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A View from Here

Exploring Faith and CommunityMacalester Plymouth United Church

October 15, 2020

Rev. Adam Blons

Are you getting a lot more emails these days? I couldn’t easily find statistics, but I would say my email volume has at least doubled on a daily basis during the pandemic. Along with managing the increase, each communication feels more important as we have fewer ways to communicate directly and connect with one another. Staying connected is so important. But our turn towards email raises the question: What should the role of email be in the life of the church? 
Email is a great tool that makes some things easier, like sharing information, scheduling meetings, and communicating quickly.  Email, however, is not the best way to have a discussion, deal with conflict, or make decisions.  Jesus didn’t imagine a world with email when he said, “Wherever two or three are gathered in my name, I am there among them.” (Matthew 18:20)  But I think he recognized that gathering (actually talking with each other) creates healthy relationships and accomplishes God’s spiritual work in the world. Even though we can’t gather in the usual way right now, we can still make our relationships a priority by connecting in direct ways like phone calls, socially distanced walks and video chats.  Email will continue to be a necessary and important tool, but I don’t think we can build the beloved community just through email. I am trying to keep this in mind as I respond to email while also making time for other kinds of connecting in my day.  The truth is, I just miss talking with you all.  The website Church Tech Today offered suggestions for the use of email in churches, that I adapted slightly:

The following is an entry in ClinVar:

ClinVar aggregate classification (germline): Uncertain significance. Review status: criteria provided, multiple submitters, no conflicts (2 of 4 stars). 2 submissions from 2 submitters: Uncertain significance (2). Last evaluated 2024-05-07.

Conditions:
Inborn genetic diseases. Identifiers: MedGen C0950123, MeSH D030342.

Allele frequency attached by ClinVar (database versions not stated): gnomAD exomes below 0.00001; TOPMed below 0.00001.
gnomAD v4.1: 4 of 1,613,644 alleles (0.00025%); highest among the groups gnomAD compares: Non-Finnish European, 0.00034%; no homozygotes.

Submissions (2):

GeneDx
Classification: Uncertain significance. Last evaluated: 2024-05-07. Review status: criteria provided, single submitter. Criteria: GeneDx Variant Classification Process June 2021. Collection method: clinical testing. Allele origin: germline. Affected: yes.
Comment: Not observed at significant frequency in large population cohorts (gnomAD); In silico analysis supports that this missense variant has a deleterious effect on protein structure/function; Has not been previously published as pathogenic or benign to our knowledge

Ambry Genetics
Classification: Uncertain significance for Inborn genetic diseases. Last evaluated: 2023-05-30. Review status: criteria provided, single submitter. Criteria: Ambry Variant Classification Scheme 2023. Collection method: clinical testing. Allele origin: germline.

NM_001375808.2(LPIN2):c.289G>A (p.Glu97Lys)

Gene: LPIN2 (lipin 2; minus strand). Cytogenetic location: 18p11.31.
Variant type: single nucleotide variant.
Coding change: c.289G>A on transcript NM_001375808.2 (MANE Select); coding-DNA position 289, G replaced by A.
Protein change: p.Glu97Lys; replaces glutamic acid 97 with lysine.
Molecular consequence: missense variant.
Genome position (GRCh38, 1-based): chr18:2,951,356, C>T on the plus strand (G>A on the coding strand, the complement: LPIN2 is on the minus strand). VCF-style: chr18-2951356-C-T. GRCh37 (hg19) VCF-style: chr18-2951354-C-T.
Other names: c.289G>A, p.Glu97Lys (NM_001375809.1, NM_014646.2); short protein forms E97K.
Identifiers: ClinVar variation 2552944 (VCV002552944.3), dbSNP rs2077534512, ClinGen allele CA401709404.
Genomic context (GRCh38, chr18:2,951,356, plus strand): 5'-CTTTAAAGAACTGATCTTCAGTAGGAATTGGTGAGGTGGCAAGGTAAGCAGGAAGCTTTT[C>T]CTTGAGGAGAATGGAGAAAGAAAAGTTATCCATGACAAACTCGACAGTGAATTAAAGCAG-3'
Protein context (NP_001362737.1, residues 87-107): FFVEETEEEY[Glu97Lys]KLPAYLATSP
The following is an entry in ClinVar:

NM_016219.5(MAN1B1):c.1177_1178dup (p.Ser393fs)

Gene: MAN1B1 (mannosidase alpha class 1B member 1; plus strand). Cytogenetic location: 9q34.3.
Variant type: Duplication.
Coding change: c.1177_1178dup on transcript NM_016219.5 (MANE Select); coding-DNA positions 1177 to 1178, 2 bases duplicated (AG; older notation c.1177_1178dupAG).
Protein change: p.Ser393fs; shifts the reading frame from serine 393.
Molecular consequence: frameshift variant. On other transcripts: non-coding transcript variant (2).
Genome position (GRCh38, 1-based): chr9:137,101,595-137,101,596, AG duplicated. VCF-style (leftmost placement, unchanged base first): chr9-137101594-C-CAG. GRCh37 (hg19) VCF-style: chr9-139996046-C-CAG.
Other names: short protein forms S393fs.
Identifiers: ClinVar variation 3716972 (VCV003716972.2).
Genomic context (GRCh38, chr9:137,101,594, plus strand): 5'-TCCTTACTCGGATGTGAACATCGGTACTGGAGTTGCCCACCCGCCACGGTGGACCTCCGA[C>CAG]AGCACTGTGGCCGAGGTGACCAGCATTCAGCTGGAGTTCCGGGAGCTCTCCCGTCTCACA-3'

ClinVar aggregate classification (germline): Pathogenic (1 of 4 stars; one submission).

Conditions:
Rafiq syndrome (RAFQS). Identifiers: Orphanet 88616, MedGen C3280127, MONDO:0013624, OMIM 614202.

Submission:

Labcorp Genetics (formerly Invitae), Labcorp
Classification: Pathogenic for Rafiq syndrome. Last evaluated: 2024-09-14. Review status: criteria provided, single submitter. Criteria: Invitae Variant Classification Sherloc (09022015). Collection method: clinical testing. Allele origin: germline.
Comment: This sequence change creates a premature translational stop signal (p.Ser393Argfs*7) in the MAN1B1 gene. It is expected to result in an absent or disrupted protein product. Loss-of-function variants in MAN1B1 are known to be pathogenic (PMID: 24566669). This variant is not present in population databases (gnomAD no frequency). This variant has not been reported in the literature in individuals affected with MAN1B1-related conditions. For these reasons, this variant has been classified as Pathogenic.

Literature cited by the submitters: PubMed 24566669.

• If you are sending confidential or time-sensitive information, use the phone or meet in person. Don’t send or say anything you wouldn’t want to be repeated.
  • Never send an email message when you are angry. Take the time out to cool down and re-read a message before sending it.  Make sure that nothing has been written that may be regretted later.  Calling the person might seem harder, but will be better for the relationship in the long run.
  • Using all uppercase letters in your e-communication is CYBER SHOUTING. As an alternative, use asterisks to emphasize keywords. “We had a *wonderful* dinner last night.”
  • A joking email may seem innocent but it may be insulting to someone else.  
  • Keep it short. If your message requires more than one or two paragraphs it is probably a sign that you should talk with the person.  
  • A congratulatory email or text doesn’t have the same impact as a personal thank you note, no matter how many people you copy on the message. Besides, most people cherish typed or handwritten notes.
  • If you receive an email that was sent to a multitude of people, including yourself, reply only to those who need a response.
  • The tone in a message can be easily misinterpreted. Take the time to make sure your message communicates a tone that can be easily received. The best way to gauge this is to have another person read it before sending it.

I love hearing from you–phone calls, emails, texts, shout outs on Facebook, etc. Keep it coming! I am doing my best to connect with you as well. Our communication is part of how we are building the beloved community. 

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